Each quarter I post the current state of my peer to peer lending accounts. I am a lender who enjoys maximizing my return through fine-filtering available loans with the highest interest available.
Figuring Out ROI Can Be Tough
Calculating your peer to peer lending ROI (return on investment) is tricky business. If you want the easy route, both Lending Club and Prosper offer you their sometimes inflated number. Calculating your ROI with XIRR through Excel is probably the best, but this still does not take into account any notes that have gone late (and are, as such, no longer worth their full value). Michael’s Portfolio Analyzer at NSR includes a reduction from these late notes, but does not do well with loans bought or sold on the secondary market (which I have done many times). I have included on-site and XIRR ROIs for comparison’s sake (see my analysis of calculating XIRR return).
On average, my returns stayed the same this quarter as last quarter.
Prosper Taxable Account: 12.52% ROI
I added an extra $2,000 last quarter, and you can see it in the lowered average note age and the fact that my Prosper overall return rose by 6 basis points. For what it’s worth, I introduced C-grade loans into my Prosper account this quarter, and you can see it by the fact that the average interest rate on the loans I am investing in dropped from 26.89% to 25.28%.
I have earned almost $3,000 in interest on this account, but nearly half that amount (46%) has been lost in principal to defaulting borrowers. This large loss is a result of the higher-risk borrowers I am investing in. Considering my overall return remains above 12%, I am comfortable with this huge-up & huge-down approach. In my investing strategy (and at my age), I actually find this tumultuous toss a lot of fun.
I do not recommend this higher-risk higher-reward approach for most investors, especially for those starting out. That said, it continues to work well for me, and I plan on continuing this practice into the near future.
Lending Club Roth IRA: 13.10% ROI
This account has been enjoyable as well. For those not keeping track, I experienced my largest number of defaults ever this quarter – ten loans in all, and will probably accrue additional ones in the next quarter. That said, my overall return remains above 13%. I continue to push for returns on this account through smart note selections. My average weighted rate (the interest rate of loans I invest in) continues to inch upward, going from 21.28% to 21.36%.
It is worth mentioning again that I used to sell notes that had gone late by using my Sell Late Notes on Foliofn strategy.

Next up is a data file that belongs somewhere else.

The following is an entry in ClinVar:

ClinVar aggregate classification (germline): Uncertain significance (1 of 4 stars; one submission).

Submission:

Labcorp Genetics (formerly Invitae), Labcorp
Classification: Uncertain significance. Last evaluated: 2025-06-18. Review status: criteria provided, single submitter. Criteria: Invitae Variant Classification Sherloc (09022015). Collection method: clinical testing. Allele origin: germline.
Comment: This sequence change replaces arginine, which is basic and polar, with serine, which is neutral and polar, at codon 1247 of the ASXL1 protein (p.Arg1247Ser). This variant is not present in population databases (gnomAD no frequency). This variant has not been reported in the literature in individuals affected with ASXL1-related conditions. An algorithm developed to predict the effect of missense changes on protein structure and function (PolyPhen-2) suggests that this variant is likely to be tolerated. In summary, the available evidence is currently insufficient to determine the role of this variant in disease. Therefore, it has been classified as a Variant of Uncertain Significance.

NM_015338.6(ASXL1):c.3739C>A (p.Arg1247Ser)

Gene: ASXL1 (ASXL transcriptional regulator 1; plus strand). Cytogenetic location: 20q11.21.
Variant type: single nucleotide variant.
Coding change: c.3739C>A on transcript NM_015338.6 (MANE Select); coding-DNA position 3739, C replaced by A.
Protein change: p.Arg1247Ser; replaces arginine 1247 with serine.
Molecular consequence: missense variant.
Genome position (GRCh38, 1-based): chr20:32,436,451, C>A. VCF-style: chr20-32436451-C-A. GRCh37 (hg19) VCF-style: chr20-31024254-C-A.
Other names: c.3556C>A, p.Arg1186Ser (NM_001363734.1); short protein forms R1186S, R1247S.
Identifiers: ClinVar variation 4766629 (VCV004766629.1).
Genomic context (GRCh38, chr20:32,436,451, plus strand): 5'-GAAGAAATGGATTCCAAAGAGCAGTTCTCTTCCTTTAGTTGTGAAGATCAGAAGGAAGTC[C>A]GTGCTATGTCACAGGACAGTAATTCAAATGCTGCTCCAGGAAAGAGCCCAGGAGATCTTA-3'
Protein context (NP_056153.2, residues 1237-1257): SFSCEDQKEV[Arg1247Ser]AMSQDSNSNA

Unfortunately, Lending Club has gently informed their lending community that this is now not allowed. There has not been an official announcement yet – just the top gray box on this page. However, you can read the continuing saga on this topic over at the Lend Academy forum (Thread: Folio and IRAs). (UPDATE: Trading through an IRA is now allowed again!)
Just 14% of my Lending Club notes have a 36-month term, and the average grade is E3. Similar to my Prosper account, I do not recommend such a higher-risk higher-return approach for most investors.
Riding the Return Curve
As outlined in my Riding the Return Curve post, my overall return continues to slightly drop as my account matures.
It is interesting to see how I continue to beat out the majority of Lending Club investors. I attribute this to the various strategies I employ, as well as patience and a bit of luck. I will be coming out with a post in the coming month regarding the filters I use on these accounts, though investors who have been in the game a while will not find any real surprises.
More than anything, I continue to be amazed by the reality of peer to peer lending. This thing works. This quarterly update, like those that came before it, prove this asset class to be both real and lucrative.
Tell you wives. Tell your friends. Things are changing. In fifty years from now when lending money to responsible people is the norm, we’ll all look back and shake our heads at the task most Americans faced in the late nineties when the mainstream way to save for retirement was corporation-based mutual funds.